The recoil of the nucleus can be observed and the properties of this recoil can be measured. This offers a way to detect dark matter. The caveat is as usual the background, coming mostly from electronic recoils and neutron contamination. However, it can be at the end of the day controlled.
As dark matter direct detection experiments have not been able to observe any dark matter particle up to now, we can interpret the results under the form of constraints on dark matter models.
In particular, the interaction rate of dark matter with the nucleus is more and more constrained. It must indeed be small enough to guarantee the fact that the dark matter direct detector experiments do not observe anything. Taking all data into account, we are however still far from a complete exclusion of dark matter.
In this scientific article that appeared a couple of weeks ago, a group of researchers have introduced a new tool to search for dark matter. The idea is to move away from standard dark matter direct detection experiments. I recall that the latter must be built from a huge amount of very pure material to ensure a large enough detection probability, and well shielded to be able to control background.
The authors of the above paper proposed instead to use very ancient minerals as dark matter detectors. The heart of the proposal consists in investigating how these stones could contain a persistent chemical or structural change caused by a dark matter particle hitting one of the atomic nuclei of the stones.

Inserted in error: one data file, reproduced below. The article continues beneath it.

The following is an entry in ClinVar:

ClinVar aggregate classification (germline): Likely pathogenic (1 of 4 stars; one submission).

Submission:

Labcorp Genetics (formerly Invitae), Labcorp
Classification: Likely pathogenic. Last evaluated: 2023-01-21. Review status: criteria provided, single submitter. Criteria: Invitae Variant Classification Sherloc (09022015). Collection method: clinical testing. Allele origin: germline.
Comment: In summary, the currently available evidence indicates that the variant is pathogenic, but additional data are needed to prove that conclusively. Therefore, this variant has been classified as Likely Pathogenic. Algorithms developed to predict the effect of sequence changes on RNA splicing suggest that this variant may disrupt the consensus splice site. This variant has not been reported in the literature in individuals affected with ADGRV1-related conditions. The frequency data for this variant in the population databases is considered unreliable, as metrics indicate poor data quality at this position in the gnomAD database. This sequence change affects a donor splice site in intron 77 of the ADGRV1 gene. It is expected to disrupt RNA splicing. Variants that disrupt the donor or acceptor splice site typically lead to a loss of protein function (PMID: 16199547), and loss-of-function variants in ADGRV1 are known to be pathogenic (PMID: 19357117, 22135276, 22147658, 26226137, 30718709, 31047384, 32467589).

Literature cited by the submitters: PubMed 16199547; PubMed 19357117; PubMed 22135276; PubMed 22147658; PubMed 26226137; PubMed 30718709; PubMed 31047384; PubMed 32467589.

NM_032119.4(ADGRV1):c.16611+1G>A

Such a change could be observed, with a very good precision, through electron microscopy or atomic force microscopy, as well as with more recent 3D imaging technologies (using X-rays or ultraviolet light).
In order to reduce the background, there are once again constraints on the type of minerals that should be used. The authors have shown that a dark matter signal could be extracted from the background by relying on specific classes of minerals older than about 500 million years, also known as paleo-minerals. The four considered examples are Zabuyelite, Halite, Iltisite and Sylvanite.
[image credits: arXiv]
The results that are shown on the figure on the right have been obtained with a few grams of paleo-minerals.
The figure shows the constraints on the dark matter interaction rate with a nucleon (the y-axis) relatively to the dark matter mass (the x-axis).
The grey region is excluded by all direct dark matter experiments run up to now.
The four dashed lines depict how the grey zone would expand by probing each of the four minerals above-mentioned.
Comparing the grey zone to the position of the dashed lines, it is clear that dark matter models could be in a very critical shape thanks to this new method, the white zone being the region still allowed by data.
SUMMARY AND TAKE-HOME MESSAGES
I detailed a very recent research article proposing to search for dark matter in very old minerals known as paleo-minerals.
By using million-years-old minerals (Zabuyelite, Halite, Iltisite and Sylvanite) that are very easy to get in cores from ultra-deep boreholes, it has been shown that constraints on dark matter could be increased to a very large extent. In particular, the rate at which a generic dark matter particle could interact with normal matter could be constrained two or three times more stringently than what it is today.
This new method using rocks offers thus existing prospects for the future.